SPECTRAL IMAGES AND URBAN FRENZY IN THE WORK OF EAMONN DOYLE
Sep 16, 2019
In our diverse and full of possibilities world, it is not surprising that artists explore different disciplines and jump from one speciality to another depending on the language that best suits their expressive needs at all times. This has been the story of Eamonn Doyle, to whom the Mapfre Foundation dedicates an exhibition that includes the highlights of his short but brilliant career as a photographer.
Eamonn Doyle began his career in the art world with painting studies and later on photography, between 1987 and 1991. However, after some initial trips in which he tried to develop as a reporter photographer, in 1994 he left the camera and dedicated entirely to music. For twenty years he worked as an editor and music promoter, which led him to travel the world while organising festivals or recording albums. But six years ago, he decided to retake the photograph, becoming in record time one of the most recognised contemporary photographers.
His previous career, however, has an essential influence on his work. The cultural movements of the last decades, which run in parallel to music, along with his passion for literature, clearly appear in his images. In this context, his hometown, Dublin, gains a unique presence, revealing his urban life and the pulse of the new generations soaked in the socio-political context of the moment.
One of his best-known works is the "Dublin trilogy", with the series i, ON and End. To these is added another famous project: K, focused on spectral images that the photographer took in Ireland and Spain. His work characterises by urban ambience in edged frames that force the viewer's point of view. The absence of straight cuts, the abundance of angles and perspective cuts convey a constant sense of activity and movement.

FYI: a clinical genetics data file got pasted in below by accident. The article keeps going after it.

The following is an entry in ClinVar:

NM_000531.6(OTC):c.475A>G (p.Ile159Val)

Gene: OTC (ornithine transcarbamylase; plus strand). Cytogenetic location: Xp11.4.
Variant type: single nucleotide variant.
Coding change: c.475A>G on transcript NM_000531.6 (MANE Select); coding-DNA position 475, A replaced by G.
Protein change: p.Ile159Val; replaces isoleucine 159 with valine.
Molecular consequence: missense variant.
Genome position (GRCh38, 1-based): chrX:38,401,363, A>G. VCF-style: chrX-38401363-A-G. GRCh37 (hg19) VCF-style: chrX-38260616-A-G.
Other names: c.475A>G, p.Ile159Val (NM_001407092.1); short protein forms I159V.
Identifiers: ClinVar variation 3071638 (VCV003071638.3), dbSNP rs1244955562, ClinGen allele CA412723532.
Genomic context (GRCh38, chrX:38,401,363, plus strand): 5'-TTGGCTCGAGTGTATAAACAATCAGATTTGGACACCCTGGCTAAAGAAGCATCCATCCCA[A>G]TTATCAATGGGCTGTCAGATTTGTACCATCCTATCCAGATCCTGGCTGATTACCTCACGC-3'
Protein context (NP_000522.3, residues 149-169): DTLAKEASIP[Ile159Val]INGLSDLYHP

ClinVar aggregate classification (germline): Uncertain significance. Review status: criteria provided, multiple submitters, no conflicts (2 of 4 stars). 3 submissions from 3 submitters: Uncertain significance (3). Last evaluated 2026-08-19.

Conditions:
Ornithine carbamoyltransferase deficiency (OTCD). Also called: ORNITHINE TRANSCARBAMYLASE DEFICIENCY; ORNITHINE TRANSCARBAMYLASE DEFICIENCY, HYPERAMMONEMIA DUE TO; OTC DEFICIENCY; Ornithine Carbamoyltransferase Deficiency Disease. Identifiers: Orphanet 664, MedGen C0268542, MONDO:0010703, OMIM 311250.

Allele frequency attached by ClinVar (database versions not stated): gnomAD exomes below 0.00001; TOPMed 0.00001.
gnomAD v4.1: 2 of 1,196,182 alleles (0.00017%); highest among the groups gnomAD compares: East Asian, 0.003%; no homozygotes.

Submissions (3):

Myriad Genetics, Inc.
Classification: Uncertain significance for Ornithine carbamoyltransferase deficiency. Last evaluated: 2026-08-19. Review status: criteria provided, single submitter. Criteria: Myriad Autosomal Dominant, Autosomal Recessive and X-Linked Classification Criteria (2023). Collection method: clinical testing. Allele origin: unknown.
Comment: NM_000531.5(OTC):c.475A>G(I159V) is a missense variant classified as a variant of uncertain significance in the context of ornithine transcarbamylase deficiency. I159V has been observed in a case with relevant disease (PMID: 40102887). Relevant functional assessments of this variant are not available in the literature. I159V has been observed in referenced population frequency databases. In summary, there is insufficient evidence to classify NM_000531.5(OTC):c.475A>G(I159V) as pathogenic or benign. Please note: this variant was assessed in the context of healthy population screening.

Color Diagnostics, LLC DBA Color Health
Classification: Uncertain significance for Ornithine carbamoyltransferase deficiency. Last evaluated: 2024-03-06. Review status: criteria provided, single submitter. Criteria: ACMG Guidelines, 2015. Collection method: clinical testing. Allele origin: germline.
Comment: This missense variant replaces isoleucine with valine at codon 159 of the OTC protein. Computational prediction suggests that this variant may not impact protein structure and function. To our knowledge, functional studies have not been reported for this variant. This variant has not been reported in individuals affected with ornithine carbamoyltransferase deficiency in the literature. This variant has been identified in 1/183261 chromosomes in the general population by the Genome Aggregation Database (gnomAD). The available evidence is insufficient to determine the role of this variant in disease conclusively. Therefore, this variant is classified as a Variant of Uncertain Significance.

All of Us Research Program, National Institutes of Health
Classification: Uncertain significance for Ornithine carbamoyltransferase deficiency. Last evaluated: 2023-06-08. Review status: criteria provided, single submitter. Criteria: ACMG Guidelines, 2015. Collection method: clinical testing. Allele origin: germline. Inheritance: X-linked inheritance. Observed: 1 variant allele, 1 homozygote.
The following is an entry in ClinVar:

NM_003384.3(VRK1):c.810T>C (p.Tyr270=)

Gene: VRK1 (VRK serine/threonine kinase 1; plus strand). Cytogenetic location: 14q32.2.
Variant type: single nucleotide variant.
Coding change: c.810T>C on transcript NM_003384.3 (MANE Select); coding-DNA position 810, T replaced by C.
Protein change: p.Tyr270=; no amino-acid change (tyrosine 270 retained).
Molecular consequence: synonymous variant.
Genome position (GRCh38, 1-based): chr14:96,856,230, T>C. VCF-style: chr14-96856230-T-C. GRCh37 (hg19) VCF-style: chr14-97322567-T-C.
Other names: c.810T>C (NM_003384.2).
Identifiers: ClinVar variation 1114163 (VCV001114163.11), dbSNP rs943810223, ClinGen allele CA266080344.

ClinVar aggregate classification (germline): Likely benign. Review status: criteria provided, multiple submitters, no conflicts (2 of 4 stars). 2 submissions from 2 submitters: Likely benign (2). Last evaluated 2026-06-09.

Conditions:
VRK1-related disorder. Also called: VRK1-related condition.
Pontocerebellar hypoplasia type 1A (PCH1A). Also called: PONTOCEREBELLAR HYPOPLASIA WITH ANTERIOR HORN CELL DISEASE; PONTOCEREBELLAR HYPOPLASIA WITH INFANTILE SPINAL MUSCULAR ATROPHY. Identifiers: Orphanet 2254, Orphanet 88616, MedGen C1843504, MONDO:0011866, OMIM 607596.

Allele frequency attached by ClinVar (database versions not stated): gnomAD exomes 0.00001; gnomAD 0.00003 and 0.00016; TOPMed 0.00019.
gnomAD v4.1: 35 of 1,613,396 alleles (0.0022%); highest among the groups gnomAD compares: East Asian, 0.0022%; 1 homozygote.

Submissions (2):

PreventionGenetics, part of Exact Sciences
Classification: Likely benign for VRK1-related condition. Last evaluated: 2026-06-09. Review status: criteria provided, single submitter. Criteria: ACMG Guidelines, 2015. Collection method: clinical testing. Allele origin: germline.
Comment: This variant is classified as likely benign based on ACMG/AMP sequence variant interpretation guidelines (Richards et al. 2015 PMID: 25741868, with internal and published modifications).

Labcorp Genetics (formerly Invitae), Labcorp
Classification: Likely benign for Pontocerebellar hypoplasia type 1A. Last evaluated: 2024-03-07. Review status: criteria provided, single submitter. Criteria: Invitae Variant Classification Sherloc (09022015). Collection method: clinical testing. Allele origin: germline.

That same movement is present in the K series, where the wind appears to stir the tissues and hide the figures. This concealment game catches the characters with enveloping movements, which also generate confusion and anguish. There is a particular surreal message in these images, with faceless anthropomorphic forms on inert backgrounds of sharp contrast.
Likewise, we must highlight the constant presence of music in the photographer's work. The exhibition in the Sala Bárbara de Braganza also holds a video piece entitled “Made in Dublin”, in which sound plays an important role. Doyle has continued to collaborate regularly with composer David Donohoe, whose pieces are an integral part of many of his works such as the K series or his video creations.
Bárbara de Braganza Room (Mapfre Foundation): from September 12th to January 26th.